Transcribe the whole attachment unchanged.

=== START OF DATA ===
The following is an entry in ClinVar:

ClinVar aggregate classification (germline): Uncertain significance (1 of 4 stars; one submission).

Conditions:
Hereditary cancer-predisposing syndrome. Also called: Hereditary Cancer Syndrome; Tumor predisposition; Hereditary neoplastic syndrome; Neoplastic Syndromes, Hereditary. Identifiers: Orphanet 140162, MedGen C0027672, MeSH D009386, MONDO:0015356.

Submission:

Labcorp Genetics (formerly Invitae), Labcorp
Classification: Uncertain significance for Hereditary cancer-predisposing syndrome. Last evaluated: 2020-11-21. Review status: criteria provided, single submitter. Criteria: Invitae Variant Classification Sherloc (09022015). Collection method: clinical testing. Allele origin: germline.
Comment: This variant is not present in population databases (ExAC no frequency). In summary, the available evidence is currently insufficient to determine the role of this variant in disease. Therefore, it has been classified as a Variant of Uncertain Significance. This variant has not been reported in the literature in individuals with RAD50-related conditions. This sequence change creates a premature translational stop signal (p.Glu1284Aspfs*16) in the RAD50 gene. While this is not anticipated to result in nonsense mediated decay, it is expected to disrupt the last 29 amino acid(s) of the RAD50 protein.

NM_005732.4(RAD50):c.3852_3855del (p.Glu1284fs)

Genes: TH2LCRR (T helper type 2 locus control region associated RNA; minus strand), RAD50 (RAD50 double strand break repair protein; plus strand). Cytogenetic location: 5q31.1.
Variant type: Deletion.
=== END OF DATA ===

The following is an entry in ClinVar:

ClinVar aggregate classification (germline): Uncertain significance (1 of 4 stars; one submission).

Conditions:
Hereditary cancer-predisposing syndrome. Also called: Hereditary Cancer Syndrome; Tumor predisposition; Hereditary neoplastic syndrome; Neoplastic Syndromes, Hereditary. Identifiers: Orphanet 140162, MedGen C0027672, MeSH D009386, MONDO:0015356.

Submission:

Labcorp Genetics (formerly Invitae), Labcorp
Classification: Uncertain significance for Hereditary cancer-predisposing syndrome. Last evaluated: 2020-11-21. Review status: criteria provided, single submitter. Criteria: Invitae Variant Classification Sherloc (09022015). Collection method: clinical testing. Allele origin: germline.
Comment: This variant is not present in population databases (ExAC no frequency). In summary, the available evidence is currently insufficient to determine the role of this variant in disease. Therefore, it has been classified as a Variant of Uncertain Significance. This variant has not been reported in the literature in individuals with RAD50-related conditions. This sequence change creates a premature translational stop signal (p.Glu1284Aspfs*16) in the RAD50 gene. While this is not anticipated to result in nonsense mediated decay, it is expected to disrupt the last 29 amino acid(s) of the RAD50 protein.

NM_005732.4(RAD50):c.3852_3855del (p.Glu1284fs)

Genes: TH2LCRR (T helper type 2 locus control region associated RNA; minus strand), RAD50 (RAD50 double strand break repair protein; plus strand). Cytogenetic location: 5q31.1.
Variant type: Deletion.